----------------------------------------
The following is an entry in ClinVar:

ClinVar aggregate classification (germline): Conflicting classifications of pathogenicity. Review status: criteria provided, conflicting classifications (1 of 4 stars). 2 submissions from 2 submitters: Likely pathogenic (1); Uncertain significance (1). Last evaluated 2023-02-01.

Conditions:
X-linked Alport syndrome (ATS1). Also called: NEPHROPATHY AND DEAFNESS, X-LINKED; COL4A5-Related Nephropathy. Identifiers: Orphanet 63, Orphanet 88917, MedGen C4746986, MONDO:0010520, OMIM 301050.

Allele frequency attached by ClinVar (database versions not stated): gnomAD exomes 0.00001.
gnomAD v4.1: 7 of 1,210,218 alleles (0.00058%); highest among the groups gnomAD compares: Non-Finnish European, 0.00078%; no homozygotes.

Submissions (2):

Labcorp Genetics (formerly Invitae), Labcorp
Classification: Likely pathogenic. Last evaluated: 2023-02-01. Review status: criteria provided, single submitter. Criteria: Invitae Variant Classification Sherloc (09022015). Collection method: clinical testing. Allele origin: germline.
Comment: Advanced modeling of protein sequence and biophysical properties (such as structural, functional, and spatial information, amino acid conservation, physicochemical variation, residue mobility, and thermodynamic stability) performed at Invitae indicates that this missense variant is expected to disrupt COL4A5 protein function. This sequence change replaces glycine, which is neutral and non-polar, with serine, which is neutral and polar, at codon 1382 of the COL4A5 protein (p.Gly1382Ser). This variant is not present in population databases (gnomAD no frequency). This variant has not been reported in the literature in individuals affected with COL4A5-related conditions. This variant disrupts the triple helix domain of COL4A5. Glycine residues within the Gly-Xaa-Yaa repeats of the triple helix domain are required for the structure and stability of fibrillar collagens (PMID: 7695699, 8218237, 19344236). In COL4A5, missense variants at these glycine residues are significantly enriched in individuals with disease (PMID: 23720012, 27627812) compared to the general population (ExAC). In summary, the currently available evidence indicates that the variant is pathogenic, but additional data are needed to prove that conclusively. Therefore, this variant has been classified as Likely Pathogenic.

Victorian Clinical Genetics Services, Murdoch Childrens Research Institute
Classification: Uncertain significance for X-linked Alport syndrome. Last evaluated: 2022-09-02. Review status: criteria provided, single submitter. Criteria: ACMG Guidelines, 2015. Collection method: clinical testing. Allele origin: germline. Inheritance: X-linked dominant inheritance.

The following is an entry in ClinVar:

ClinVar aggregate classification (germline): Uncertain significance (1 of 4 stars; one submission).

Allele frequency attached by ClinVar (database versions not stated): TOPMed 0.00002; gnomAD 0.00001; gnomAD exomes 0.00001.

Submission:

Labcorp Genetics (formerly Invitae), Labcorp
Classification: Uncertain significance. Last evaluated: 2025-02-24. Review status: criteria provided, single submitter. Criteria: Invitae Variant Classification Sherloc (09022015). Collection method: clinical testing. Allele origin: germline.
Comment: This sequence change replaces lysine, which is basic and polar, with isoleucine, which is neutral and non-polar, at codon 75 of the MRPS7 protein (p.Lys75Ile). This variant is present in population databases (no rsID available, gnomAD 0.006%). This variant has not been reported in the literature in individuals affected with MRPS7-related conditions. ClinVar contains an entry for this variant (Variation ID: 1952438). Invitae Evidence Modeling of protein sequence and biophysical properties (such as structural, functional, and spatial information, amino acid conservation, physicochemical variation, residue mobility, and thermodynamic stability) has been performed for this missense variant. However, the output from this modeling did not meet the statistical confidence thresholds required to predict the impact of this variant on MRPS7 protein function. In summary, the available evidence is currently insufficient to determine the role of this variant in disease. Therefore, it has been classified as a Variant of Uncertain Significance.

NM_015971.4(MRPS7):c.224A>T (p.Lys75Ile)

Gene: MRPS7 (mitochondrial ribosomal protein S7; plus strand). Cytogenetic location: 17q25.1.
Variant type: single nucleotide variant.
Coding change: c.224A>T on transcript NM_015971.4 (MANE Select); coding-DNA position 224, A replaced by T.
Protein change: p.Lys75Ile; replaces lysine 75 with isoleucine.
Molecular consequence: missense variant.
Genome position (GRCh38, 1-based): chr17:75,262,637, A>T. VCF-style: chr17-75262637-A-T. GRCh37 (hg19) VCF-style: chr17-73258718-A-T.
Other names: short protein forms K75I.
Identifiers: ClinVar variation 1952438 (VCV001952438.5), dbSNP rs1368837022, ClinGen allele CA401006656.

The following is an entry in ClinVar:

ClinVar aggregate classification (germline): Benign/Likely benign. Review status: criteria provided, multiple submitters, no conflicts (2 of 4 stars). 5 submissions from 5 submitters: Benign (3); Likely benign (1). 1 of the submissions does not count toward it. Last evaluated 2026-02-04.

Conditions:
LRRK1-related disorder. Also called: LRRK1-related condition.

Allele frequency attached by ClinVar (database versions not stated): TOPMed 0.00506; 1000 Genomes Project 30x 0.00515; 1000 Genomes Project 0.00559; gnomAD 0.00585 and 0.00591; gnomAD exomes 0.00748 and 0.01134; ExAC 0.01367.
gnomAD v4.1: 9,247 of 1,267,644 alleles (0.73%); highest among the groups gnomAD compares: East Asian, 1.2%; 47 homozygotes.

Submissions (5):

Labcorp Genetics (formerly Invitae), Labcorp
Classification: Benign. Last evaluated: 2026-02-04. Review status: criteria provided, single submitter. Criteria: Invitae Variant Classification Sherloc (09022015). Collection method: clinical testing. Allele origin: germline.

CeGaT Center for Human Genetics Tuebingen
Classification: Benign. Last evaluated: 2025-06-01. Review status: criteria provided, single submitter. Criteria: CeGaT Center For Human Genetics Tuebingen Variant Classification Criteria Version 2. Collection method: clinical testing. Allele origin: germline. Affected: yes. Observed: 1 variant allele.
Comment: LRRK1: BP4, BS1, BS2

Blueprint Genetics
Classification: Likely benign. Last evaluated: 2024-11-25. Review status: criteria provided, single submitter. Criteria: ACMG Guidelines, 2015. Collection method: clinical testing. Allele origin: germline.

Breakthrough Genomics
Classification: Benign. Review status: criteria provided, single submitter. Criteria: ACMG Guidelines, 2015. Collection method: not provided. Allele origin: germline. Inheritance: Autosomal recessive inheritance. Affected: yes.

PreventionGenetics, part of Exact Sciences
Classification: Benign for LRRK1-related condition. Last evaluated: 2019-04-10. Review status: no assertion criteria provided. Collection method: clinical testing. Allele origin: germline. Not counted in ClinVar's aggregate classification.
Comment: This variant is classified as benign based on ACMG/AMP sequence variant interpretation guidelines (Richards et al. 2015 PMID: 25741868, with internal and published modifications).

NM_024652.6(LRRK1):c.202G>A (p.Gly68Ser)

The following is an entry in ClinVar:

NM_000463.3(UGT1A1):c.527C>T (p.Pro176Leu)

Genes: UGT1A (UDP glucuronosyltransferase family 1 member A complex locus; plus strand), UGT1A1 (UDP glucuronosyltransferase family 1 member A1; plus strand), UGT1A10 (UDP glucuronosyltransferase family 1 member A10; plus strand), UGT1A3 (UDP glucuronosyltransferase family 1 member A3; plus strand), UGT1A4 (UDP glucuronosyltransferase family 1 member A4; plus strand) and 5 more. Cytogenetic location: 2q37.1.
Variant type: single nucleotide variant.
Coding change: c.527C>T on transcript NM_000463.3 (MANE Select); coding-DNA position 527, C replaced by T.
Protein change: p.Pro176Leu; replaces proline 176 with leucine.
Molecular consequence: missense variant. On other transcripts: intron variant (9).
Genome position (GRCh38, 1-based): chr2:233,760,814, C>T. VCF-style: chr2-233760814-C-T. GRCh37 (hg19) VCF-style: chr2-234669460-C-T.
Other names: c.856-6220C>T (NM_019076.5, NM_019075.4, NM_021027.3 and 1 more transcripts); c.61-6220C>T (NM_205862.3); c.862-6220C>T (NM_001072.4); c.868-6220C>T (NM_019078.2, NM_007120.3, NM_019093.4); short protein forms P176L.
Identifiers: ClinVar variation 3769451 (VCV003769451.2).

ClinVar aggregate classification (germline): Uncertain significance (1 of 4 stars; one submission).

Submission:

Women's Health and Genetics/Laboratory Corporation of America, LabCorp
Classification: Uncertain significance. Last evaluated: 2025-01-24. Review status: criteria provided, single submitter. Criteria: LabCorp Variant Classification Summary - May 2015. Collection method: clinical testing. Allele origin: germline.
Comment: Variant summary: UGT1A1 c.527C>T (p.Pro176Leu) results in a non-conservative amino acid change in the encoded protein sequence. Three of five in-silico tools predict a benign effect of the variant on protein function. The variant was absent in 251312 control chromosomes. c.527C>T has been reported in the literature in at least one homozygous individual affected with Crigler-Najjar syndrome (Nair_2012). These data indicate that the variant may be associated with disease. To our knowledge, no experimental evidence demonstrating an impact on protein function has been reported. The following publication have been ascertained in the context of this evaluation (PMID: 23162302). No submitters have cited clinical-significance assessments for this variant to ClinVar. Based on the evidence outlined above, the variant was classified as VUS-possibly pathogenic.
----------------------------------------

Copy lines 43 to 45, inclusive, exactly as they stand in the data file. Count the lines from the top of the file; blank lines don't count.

Breakthrough Genomics
Classification: Benign. Review status: criteria provided, single submitter. Criteria: ACMG Guidelines, 2015. Collection method: not provided. Allele origin: germline. Inheritance: Autosomal recessive inheritance. Affected: yes.

PreventionGenetics, part of Exact Sciences